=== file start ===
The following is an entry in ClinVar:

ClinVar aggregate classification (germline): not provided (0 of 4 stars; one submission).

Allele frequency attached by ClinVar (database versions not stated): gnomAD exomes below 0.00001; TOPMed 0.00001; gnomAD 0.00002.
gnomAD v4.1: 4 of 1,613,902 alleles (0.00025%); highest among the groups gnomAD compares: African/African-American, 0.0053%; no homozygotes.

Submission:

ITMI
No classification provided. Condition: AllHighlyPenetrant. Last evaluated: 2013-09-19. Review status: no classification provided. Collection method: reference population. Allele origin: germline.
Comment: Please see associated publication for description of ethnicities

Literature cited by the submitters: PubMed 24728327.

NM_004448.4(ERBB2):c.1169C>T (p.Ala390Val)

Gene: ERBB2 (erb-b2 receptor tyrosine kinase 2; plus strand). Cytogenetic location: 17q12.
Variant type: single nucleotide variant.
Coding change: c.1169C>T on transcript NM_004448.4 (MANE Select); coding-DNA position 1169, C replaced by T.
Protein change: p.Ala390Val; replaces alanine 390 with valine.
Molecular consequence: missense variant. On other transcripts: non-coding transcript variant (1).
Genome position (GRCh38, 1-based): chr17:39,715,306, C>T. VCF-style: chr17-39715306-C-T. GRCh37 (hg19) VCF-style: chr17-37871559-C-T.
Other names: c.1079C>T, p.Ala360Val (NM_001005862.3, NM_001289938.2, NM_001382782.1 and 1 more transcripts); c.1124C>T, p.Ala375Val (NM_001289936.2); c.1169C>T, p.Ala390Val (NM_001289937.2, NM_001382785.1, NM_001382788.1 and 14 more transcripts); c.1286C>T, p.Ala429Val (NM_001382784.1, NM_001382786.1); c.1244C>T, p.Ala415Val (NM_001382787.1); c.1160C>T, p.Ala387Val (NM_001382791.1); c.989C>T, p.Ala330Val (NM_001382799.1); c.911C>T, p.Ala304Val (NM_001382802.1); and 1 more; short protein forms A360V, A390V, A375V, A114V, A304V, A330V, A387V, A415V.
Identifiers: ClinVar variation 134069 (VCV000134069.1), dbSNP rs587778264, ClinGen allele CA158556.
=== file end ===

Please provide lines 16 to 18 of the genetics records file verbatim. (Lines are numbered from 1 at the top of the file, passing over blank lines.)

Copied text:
Genome position (GRCh38, 1-based): chr17:39,715,306, C>T. VCF-style: chr17-39715306-C-T. GRCh37 (hg19) VCF-style: chr17-37871559-C-T.
Other names: c.1079C>T, p.Ala360Val (NM_001005862.3, NM_001289938.2, NM_001382782.1 and 1 more transcripts); c.1124C>T, p.Ala375Val (NM_001289936.2); c.1169C>T, p.Ala390Val (NM_001289937.2, NM_001382785.1, NM_001382788.1 and 14 more transcripts); c.1286C>T, p.Ala429Val (NM_001382784.1, NM_001382786.1); c.1244C>T, p.Ala415Val (NM_001382787.1); c.1160C>T, p.Ala387Val (NM_001382791.1); c.989C>T, p.Ala330Val (NM_001382799.1); c.911C>T, p.Ala304Val (NM_001382802.1); and 1 more; short protein forms A360V, A390V, A375V, A114V, A304V, A330V, A387V, A415V.
Identifiers: ClinVar variation 134069 (VCV000134069.1), dbSNP rs587778264, ClinGen allele CA158556.